Charles had other Leonardo school works such as the painting attributed to Leonardo he was given by the Barberini family in 1635.  He tried and failed to buy Leonardo’s work on other occasions such as in 1623 when Juan de Espinosa in Madrid declined to sell him the two books of Leonardo drawings now known as Codex Madrid I and II.

As an example of the detail we know of the important paintings in Charles’s Collection Leonardo’s ‘St John the Baptist’ had been part of an exchange between Charles and the Duc de Liancourt where Liancourt received a Holbein of Erasmus, and a Titian Madonna, for the Leonardo.  After Charles’s death it passed, in lieu of a debt, to the Keeper of the Cabinet Room, Jan Van Belcamp, who died shortly afterwards.  His estate sold it a French merchant called Oudancour (for pounds 140) who was buying on behalf of the dealer, Everard Jabach, who in turn was selling to Cardinal Mazarin.  The painting then returned to France and is now in the Louvre.

Next piece of evidence offered by Christie’s is a 1650 engraving by Wenceslaus Hollar of a painting of this composition. Although the engraving doesn’t look much like the Christie’s painting, and closer resembles a Luini now in the Chiesa di San Bernadino in Naples, it is confidently presented as being a depiction of the painting. Of course Hollar says the painting he engraved is by Leonardo but at this date anything Milanese, and of Leonardo’s school (he has at least 15 pupils over his two Milanese periods), was given to the master himself.

Wenceslaus Hollar's engraving of 1650 which may or not be a depiction of the Chritie's painting

Wenceslaus Hollar’s engraving of 1650 which may or not be a depiction of the Christie’s painting

Hollar had fought for the Royalists and been captured at the siege of Basing House in 1645. He escaped and by 1646 was working in Antwerp where it known he met up with his old client, the Duke of Arundel. He stayed in Antwerp not returning to England until 1652. His engraving of the ‘Salavator Mundi’ was executed in 1650 so he cannot have had the painting in the Royal Collection in front of him. Christie’s get round this by suggesting he had made a drawing of the painting earlier (which is possible) and did his engraving of the painting from the drawing. More likely he had another completely different picture in front of him (like the Luini in the Chiesa di San Bernadino) that would explain why the engraving does not look much like the Christie’s painting.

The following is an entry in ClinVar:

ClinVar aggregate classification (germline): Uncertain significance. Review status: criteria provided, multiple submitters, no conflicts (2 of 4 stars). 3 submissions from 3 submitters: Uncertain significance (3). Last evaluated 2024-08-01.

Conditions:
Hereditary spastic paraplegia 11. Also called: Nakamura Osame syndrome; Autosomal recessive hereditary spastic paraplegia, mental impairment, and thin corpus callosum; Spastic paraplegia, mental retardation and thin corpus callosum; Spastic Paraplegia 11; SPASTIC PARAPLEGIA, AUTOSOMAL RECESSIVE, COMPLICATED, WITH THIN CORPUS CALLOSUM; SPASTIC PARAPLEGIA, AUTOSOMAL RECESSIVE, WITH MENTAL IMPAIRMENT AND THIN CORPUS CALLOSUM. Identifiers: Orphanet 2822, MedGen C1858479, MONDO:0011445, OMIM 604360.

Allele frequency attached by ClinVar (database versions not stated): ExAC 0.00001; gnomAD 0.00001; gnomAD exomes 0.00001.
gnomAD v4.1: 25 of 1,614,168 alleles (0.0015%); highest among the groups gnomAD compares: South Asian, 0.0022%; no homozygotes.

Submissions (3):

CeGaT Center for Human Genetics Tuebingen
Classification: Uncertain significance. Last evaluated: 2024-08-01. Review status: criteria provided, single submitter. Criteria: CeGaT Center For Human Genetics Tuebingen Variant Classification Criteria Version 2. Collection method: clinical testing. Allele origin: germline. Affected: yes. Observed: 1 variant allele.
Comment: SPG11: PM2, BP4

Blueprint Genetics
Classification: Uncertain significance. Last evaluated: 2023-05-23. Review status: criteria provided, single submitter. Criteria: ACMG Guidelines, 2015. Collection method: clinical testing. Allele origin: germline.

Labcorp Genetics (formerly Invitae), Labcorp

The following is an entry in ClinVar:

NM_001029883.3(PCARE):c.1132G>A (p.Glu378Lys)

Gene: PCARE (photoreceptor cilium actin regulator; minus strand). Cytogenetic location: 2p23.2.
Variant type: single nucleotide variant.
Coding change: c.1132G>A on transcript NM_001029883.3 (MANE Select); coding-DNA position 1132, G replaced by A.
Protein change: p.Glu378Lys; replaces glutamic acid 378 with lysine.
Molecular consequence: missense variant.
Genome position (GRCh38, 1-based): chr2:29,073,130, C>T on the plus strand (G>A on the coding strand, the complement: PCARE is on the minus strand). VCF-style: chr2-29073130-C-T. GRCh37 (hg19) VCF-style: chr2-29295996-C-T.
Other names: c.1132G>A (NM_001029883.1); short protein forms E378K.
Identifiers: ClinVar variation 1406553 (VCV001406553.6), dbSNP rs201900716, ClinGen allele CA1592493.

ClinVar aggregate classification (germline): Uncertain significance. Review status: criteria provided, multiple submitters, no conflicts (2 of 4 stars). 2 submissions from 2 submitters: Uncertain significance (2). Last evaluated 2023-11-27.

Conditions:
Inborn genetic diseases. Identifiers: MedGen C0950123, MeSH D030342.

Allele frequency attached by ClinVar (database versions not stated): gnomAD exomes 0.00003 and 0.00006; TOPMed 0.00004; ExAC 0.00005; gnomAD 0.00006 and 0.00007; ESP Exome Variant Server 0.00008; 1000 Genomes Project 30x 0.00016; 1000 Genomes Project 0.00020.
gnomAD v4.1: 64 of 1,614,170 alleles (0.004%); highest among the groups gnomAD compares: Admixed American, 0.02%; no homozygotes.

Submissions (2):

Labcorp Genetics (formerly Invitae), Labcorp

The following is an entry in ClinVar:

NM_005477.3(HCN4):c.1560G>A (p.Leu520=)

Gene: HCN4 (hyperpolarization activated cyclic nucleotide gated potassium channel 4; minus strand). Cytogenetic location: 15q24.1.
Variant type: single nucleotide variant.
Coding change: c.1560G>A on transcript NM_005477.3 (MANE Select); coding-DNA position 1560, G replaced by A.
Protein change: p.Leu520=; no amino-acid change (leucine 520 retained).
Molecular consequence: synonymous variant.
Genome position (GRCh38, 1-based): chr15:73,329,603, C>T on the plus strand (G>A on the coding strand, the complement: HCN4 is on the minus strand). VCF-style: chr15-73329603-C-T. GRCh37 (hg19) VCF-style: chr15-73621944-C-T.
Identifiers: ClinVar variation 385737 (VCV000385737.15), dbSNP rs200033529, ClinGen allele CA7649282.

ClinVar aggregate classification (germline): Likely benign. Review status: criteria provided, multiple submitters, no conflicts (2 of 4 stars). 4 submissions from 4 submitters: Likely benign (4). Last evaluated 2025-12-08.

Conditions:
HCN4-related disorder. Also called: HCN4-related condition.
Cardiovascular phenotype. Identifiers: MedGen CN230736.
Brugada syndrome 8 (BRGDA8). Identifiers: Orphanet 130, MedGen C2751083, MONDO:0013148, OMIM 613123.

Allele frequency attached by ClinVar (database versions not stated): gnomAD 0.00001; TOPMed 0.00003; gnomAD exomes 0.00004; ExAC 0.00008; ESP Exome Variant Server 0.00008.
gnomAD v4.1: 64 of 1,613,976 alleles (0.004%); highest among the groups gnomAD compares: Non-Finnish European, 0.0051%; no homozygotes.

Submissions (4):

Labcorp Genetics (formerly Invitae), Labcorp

Salvator Mundi attributed to Bernadino Luini and now in the Chiesa di San Bernadino in Naples

Salvator Mundi attributed to Bernadino Luini and now in the Chiesa di San Bernadino in Naples

The King’s picture worked its way through the Commonwealth sales with Christie’s saying, “An inventory records that the painting was sold at the ‘Commonwealth Sale’ on 23 October 1651 to John Stone, a mason (in modern terms an architect or builder) who was representative of a group of creditors who received it and other paintings in repayment of debts. Nine years later, when Charles II was restored to the throne and his late father’s possessions were recalled by an act of Parliament, Stone returned the painting to the Crown. A 1666 inventory of the collection of King Charles II at Whitehall lists it among the select paintings in the King’s closet, as item 311: “Leonard de Vince O.r. Savio.r a gloabe in one hand and holding up y.e other.” The picture very probably remained at Whitehall in the reign of Charles II’s successor, James II, passing to his mistress, Catherine Sedley, Countess of Dorchester (1657-1717), and by descent until the late 18th century.”  Apparently the colorful but plain Catherine was bewildered when chosen by James to be his mistress saying, “It cannot be my beauty for he must see I have none,” …. “And it cannot be my wit, for he has not enough to know that I have any.” It seems unlikely that James would have given his mistress a painting from the Royal Collection that was considered to be a real Leonardo.

Catherine Sedley, later Countess of Dorchester, Mistress of James II, and Restoration wit and libertine, by Sir Peter Lely in 1675.

Catherine Sedley, later Countess of Dorchester, Mistress of James II and Restoration wit and libertine, by Sir Peter Lely in 1675.

There is no reason why Christie’s Contemporary art department should understand the weaknesses in any of this. The Old Master Paintings Department would have which is probably why they did not handle the sale. It is all a stretch. All that can be said for sure is that the King had a painting of this composition, which was most likely to have been by one of Leonardo’s followers, and this painting worked its way through the disposal of the King’s collection and re-entered the Royal Collection when Charles II was restored. It somehow descended down to Catherine Sedley before it disappeared. It may or may not be the Christie’s painting. And Hollar engraved a version of this painting which may or may not be the Christie’s painting. While the painting was in any of these collections no one ever considered it of any value or interest or discussed or mentioned it in which would be in keeping for a Leonardo school painting.

The Christie’s painting appears or reappears (if it is indeed the painting formerly in the Kings Collection) in 1900 when it was acquired by the collector Sir Francis Cook who displayed it at Doughty House, Richmond.  Cook, born in 1817, died in 1901. From here we can be more sure of the provenance….. but not of who actually painted the picture.

The businessman and collector, Sir Francis Cook, taken form the 1913 Catalogue of his famous collection. Cook, 1817 - 1901, one of the three richest men in England, and a great collector, was the Chairman of Coo, Son and Co, and leading trader of wool, cotton, silk and linen.